The protests also gave a face to a new generation of civil rights protesters, many of whom decided to brave the tear gas and rubber bullets despite pleas for calm. Like their forebears, they were willing to be arrested to be heard – despite calls from an older generation of activists to heed the curfew.

Ferguson showed that “[t]he old guard civil rights leadership has virtually no weight anymore with younger generations of activists,” Mark Anthony Neal, an African-American studies professor at Duke University, in Durham, N.C., told USA Today.

Media, including social media, also flexed their influence in various ways. While some critics argued that media coverage may have fueled the protests, reporters and observers also gave America a chance to understand Greater St. Louis and its history of segregation, experts say.

Between 1917 and 1968, the city and its environs were involved in nearly every landmark Supreme Court decision involving racial zoning and covenants, suggesting the region has never fully come to terms with lingering racism.

But some argue that income inequality has a role to play in the modern unrest.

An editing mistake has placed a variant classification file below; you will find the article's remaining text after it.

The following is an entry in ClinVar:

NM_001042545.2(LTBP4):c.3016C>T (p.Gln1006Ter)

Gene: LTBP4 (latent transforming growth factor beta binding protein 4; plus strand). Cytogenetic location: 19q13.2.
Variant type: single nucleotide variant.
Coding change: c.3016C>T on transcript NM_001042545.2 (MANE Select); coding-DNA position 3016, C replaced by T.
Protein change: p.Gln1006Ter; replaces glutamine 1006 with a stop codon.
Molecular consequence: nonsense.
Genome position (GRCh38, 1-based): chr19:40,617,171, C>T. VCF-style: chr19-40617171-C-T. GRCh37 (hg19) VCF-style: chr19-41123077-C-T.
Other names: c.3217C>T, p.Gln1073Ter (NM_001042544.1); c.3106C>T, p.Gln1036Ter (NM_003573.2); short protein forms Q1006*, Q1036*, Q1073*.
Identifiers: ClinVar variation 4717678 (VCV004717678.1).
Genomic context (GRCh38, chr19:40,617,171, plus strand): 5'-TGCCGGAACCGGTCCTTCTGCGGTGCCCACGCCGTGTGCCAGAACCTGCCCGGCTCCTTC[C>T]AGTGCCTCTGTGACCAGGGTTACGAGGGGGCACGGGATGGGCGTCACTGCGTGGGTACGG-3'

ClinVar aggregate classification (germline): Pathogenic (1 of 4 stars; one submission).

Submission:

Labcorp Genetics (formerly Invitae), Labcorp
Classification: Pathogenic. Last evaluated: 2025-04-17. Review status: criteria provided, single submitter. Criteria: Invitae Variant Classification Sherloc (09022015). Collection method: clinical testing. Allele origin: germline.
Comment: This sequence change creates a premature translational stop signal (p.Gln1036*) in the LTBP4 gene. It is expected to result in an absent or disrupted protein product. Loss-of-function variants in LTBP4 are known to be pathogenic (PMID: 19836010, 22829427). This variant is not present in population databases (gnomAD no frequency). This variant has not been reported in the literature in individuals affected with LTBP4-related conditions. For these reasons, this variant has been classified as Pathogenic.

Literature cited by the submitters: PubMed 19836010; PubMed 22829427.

“I don’t think that [the police response] is just racially motivated, although those motivations are there,” says Mr. Carnevale. “Oppression and advantage are very complicated things, and generally it’s a set of race-blind mechanisms – the economy, the schools, the criminal-justice system – that make this stuff real.”

Perhaps the most immediate possibility for change is in Ferguson itself.

The Ferguson City Council announced Sept. 9 that it would establish a citizens’ review board and promised changes in a court system that has been accused of unfairly targeting minorities. The Department of Justice, which is already probing the death of Mr. Brown, announced it also will investigate the Ferguson Police Department to determine if it has systematically violated people’s civil rights.

No matter the extent to which Ferguson changes, or changes America, the protests put on view a country still striving for progress on racial trust.

Many Americans see progress in their own daily life: An August 2013 Pew survey found that 81 percent of whites and 73 percent of blacks said that blacks and whites get along with each other very or pretty well on a day-to-day basis.

“This is not Selma; it’s not a conversation between Martin Luther King Jr. and Bull Connor,” says Carnevale. “It’s a conversation between a much more modern group of people on both sides. It’s now more about mechanics, how society creates advantages and disadvantages. But it’s not nasty, and it’s not personal.”